Thanks as always! I always enjoy learning from you all!

AM43

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Re: Case Study: 2 Teachers, 2 Kids, Any hope of FIRE?!
« Reply #26 on: April 16, 2020, 10:05:13 AM »
Hey Everyone,

First, hope everyone is staying healthy & safe during this crazy time!

Since the last time I was on here I will admit I have not done a good job of following up with life insurance or setting up a 403b.

We did take advantage of the low rates & refinanced our home down to 15yr at 2.75% so we are pretty pumped with that. Took 3 years off the loan & are paying basically the same each month (actually a little less). We will make the payments automated & feel good that we don't need to worry about this moving forward!

We have been advised to not sign up for life insurance right now as my wife is pregnant (only for a few more weeks) so her weight is more than normal which could result in higher rates. Does this seem like solid advice? Also, do you suggest doing a rider for kids or is that not necessary? We want to keep things pretty basic.

With the 403b we did look into this & were getting close to setting it up through our school district (employer) but then schools were shut down & haven't done anything since. Do you recommend that we both open a 403(b) & try to max it out?

Super dumb question (that I could likely find with a quick search but just thought of it & I have no shame asking dumb questions!) - when I buy shares of our vanguard index fund, I transfer money from our bank. After I put in the order through Vanguard, it usually takes a day or 2. Is there a quicker way to do this so I can take advantage of when there is a quick price drop? I feel like I am often behind as I wait for everything to process. For those that day trade, do you need a separate account or do you need to go through a broker to make those trades? Again, apologies for the dumb question!

Thanks as always! I always enjoy learning from you all!

Yes, there is a quicker way. Your Vanguard account has core account within it where you can deposit funds for that particular reason. Its just like your regular checking account at your bank.
Instead of Vanguard waiting for your funds from your bank, it will use your core account to buy shares and it should happen on the same day you place order.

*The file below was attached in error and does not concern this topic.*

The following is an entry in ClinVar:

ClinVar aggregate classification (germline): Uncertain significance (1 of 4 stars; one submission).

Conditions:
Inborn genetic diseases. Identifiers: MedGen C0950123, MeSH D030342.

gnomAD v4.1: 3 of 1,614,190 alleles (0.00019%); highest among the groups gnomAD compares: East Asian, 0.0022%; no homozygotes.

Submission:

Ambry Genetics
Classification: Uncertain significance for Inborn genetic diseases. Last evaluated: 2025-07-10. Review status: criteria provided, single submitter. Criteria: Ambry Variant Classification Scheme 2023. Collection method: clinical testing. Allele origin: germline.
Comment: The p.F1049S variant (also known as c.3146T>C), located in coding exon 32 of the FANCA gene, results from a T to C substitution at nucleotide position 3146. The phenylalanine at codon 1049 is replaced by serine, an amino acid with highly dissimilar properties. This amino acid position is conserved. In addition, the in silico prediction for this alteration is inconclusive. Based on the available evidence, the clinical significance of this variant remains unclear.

Have you considered setting up auto investment?
This way vanguard will be buying for you on specific date you set up every week, month etc.

meandmyfamily

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Re: Case Study: 2 Teachers, 2 Kids, Any hope of FIRE?!
« Reply #27 on: April 16, 2020, 03:02:00 PM »
Please get term life insurance ASAP!  A million dollar policy isn't very much at all if you are relatively healthy!  I got my policy 3 months after I had my last child.  We started before the baby came and my husband got his and they had me wait until I was 3 months post par tum.  That was awhile ago.  I would still start it and see what they recommend. 
« Last Edit: April 16, 2020, 03:15:51 PM by meandmyfamily »

Flyingstache

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Re: Case Study: 2 Teachers, 2 Kids, Any hope of FIRE?!
« Reply #28 on: April 16, 2020, 07:04:15 PM »
It is on my to do list to set up automatic investments tomorrow! My thought is having a certain amount taken out weekly. Any thoughts into which day is best to set it up for? I know there is not rhyme or reason to it but wasn't sure if there was some "study" that showed which day historically is the day where #'s drop within the week. I'm sure there probably isn't & that it doesn't matter but was just curious!

Thank you again for the "kick in the butt" to get moving on life insurance! We have gone back & forth about how much coverage we need. Our only debt is our home & live a pretty basic lifestyle. I know I am likely not thinking about it the right way but I would like to limit my monthly costs for this.

meandmyfamily

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Re: Case Study: 2 Teachers, 2 Kids, Any hope of FIRE?!
« Reply #29 on: April 16, 2020, 09:40:38 PM »
It is probably cheaper than you would think.  We pay $66 a month for $1 million on one of us and $500,000 on the other person who also has some coverage at work.  I have heard policies are even cheaper since we are a ways into ours.  I even have a cancer diagnosis in my past.  Also with kids I think the flexibility due to having enough money to retire if you lost a spouse would really be worth the cost.